On Shabbat, we're supposed to begin the meals with two whole loaves - "Lechem Mishneh." According to Shmirat Shabbat KeHilchato as quoted in the article linked above, "If two loaves bake together in an oven and become attached, they may be broken apart and still count as two loaves."

I rely on this ruling routinely when using bakery-made challah rolls. They tend to come in groups of six, arrayed like a six-pack of soda, and attached due to baking next to each other. We separate them and use them as loaves.

Given this ruling, what is the status of the individual balls in a pull-apart challah? Can they be broken out and each serve as their own loaf? If one is broken off, can what's left be used as a loaf?


5 Answers 5


Although I don't have any halachic basis for this answer, it would appear to me that intent would matter. The intent at the time in baking the rolls are that they are 6 seperate rolls. I believe the intent at baking a "pull-apart" Challah is that it is one challah.

  • Surely there are relevant mishnayos in Maseches Chala, where it talks all about large loaves of dough sticking together to be considered a single "batch" or "'isa".
    – WAF
    Apr 19, 2010 at 4:05
  • On the other hand, you could argue the opposite about the original intent: why would they make them in that way, if not so that the individual pieces can serve as separate challos? Especially the ones that are made out of 12 sections, which is presumably in keeping with the custom that Bas613 mentioned.
    – Alex
    Apr 19, 2010 at 17:41
  • I agree with @Alex. I'm pretty sure that the intention for those pull-apart challahs is for them to be separate. That's why people buy them...
    – Daniel
    Apr 11, 2013 at 18:47
  • 1
    I bake pull apart challahs, as do many of my friends. I like the shape and it's easy to divide out individual portions. But it's meant to be a challah with six segments - like a six braid challah - not a bunch of rolls.
    – sq33G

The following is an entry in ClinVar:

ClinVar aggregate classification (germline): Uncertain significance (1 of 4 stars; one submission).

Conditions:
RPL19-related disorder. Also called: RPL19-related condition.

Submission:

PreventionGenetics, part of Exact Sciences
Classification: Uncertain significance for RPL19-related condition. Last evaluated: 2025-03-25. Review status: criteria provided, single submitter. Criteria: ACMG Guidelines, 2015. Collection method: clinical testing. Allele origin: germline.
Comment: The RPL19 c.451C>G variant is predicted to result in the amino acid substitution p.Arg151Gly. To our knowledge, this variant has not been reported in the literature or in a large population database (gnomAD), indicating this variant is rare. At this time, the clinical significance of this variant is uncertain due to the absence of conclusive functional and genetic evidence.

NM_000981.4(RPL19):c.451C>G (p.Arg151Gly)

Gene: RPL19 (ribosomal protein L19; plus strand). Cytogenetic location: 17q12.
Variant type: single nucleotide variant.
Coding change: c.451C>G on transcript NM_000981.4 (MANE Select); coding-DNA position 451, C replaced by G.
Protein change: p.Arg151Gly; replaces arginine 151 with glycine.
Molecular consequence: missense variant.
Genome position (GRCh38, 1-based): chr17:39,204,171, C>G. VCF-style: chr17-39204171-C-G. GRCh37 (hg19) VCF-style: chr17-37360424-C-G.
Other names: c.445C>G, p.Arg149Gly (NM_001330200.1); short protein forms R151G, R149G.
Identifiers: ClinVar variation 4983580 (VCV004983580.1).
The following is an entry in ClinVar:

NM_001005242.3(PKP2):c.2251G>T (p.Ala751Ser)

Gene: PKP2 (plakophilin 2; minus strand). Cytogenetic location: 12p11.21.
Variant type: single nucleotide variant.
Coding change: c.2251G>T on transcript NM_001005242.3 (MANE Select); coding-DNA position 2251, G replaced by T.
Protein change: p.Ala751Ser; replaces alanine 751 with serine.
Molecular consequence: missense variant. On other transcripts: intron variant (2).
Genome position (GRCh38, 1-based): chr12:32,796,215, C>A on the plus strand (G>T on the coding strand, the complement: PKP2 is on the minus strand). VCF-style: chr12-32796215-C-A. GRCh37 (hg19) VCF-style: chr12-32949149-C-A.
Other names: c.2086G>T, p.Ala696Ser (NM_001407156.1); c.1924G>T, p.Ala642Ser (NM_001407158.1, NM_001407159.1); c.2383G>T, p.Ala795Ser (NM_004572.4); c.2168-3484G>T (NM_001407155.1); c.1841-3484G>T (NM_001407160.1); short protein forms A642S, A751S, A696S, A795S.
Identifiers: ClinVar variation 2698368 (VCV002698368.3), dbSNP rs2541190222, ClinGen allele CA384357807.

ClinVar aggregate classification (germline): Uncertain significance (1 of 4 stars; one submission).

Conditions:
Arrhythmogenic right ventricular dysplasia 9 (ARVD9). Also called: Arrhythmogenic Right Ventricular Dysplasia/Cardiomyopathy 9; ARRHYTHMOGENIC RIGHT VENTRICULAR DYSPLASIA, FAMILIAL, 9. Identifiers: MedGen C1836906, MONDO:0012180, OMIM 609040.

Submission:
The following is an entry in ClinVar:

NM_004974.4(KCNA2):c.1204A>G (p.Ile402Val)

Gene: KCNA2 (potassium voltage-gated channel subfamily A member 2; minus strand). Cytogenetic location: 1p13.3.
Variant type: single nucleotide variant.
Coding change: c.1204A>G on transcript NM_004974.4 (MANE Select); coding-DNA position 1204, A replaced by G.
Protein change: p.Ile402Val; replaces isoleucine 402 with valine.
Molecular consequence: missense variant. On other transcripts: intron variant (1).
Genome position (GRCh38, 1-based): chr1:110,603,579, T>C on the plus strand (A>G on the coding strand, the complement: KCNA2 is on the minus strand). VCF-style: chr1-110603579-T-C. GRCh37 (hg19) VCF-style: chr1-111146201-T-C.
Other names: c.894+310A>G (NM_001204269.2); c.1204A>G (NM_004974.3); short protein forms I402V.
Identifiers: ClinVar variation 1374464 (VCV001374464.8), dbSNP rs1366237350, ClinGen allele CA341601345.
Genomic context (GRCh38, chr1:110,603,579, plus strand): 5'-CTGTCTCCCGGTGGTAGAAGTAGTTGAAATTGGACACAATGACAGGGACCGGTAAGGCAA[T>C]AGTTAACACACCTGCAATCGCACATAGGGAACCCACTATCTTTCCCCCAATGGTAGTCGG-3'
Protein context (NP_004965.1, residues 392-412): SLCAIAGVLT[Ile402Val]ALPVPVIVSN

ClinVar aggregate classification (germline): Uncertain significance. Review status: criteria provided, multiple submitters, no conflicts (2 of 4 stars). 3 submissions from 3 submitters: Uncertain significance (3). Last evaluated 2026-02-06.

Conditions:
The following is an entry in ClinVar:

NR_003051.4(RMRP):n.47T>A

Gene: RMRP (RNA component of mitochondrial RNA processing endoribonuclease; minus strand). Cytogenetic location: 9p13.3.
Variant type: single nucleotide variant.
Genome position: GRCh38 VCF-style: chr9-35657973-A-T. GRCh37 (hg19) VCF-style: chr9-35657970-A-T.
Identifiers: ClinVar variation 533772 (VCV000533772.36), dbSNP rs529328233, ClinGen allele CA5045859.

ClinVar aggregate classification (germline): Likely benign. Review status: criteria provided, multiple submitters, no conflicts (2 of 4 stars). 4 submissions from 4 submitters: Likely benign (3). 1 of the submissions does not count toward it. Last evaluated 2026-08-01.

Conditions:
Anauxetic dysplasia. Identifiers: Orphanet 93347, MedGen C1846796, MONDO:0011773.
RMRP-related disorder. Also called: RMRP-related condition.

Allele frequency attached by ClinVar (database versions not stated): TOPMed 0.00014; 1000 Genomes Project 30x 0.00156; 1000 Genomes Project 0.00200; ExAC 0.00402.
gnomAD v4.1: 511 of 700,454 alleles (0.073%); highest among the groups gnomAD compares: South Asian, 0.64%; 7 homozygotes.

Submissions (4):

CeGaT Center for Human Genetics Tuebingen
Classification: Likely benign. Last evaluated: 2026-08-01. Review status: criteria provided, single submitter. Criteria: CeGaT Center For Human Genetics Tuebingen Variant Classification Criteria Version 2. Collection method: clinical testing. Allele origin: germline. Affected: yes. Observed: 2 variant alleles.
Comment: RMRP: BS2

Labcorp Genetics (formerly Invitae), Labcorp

Jan 26, 2015 at 23:18
  • @Daniel if the intention was to be separate they'd sell it as rolls.
    – Double AA
    Nov 29, 2019 at 15:07

I'm told someone asked this to Rabbi Moshe Heinemann, who asked to see the pullapart in question -- and then ruled the individual pieces could not be used.

  • Sorry you'll have to take my word for it, or go at the research from other angles. I literally heard it from someone I'd consider to be reliable.
    – Shalom
    Feb 14, 2012 at 2:34
  • 1
    +1 If you consider it reliable, then I'll take it at your word. :-)
    – HodofHod
    Feb 14, 2012 at 2:36
  • @Shalom I heard the same halacha attributed to Rav Heinemann, though other poskim in Baltimore allow the challos which are attached to be used for lechem mishna. Similarly, Ner Yisroel in Baltimore provides those types of challos for the bochurim on shabbos for lechem mishna.
    – NJM
    Jun 7, 2020 at 15:20

The STAR-K quotes the opinion of Rav Heinemann saying,

If one baked rolls with the intent that they initially remain attached (including for packaging purposes), and are then broken apart, one should preferably not use them for lechem mishneh.

In footnote 38, the STAR-K says to also see Teshuvos Sho’el U’mayshiv (1:167) as brought in Daas Torah (274:1), who is lenient if the intent of the baker or baal habayis is to separate them. When nothing else is readily available, one may rely on these lenient opinions.

According to the latter opinions, it would depend on what the baker had in mind when creating the pull apart challah. If it's baked into one challah to make it easier to pull apart portions for each individual, it would seem to be one challah. If it was designed to be taken apart and used as six rolls, then some would consider it separate challos.


The Netziv in Shut Meishiv Davar (no. 21) allowed people to use 2 slices of bread as lechem mishne, why would this be different?

See here for a discussion of this.

  • 4
    where is this recordered? Jan 16, 2014 at 18:04
  • According to that opinion it probably isn't. But according to the opinion in Shmiras Shabbos KeHilchosa, it may be that both don't count.
    – Yishai
    Jan 16, 2014 at 20:02
  • 1
    Welcome shloma edelstein; I've heard that Netziv as well. I think the question was from the perspective of those who try to use conventionally-whole loaves.
    – Shalom
    Jan 16, 2014 at 21:14

I think I remember reading from HaRav Ovadia Yosef Shelit"a (in Hazon Ovadia vol. 2) that they are okay. (BN BH I'll be back)


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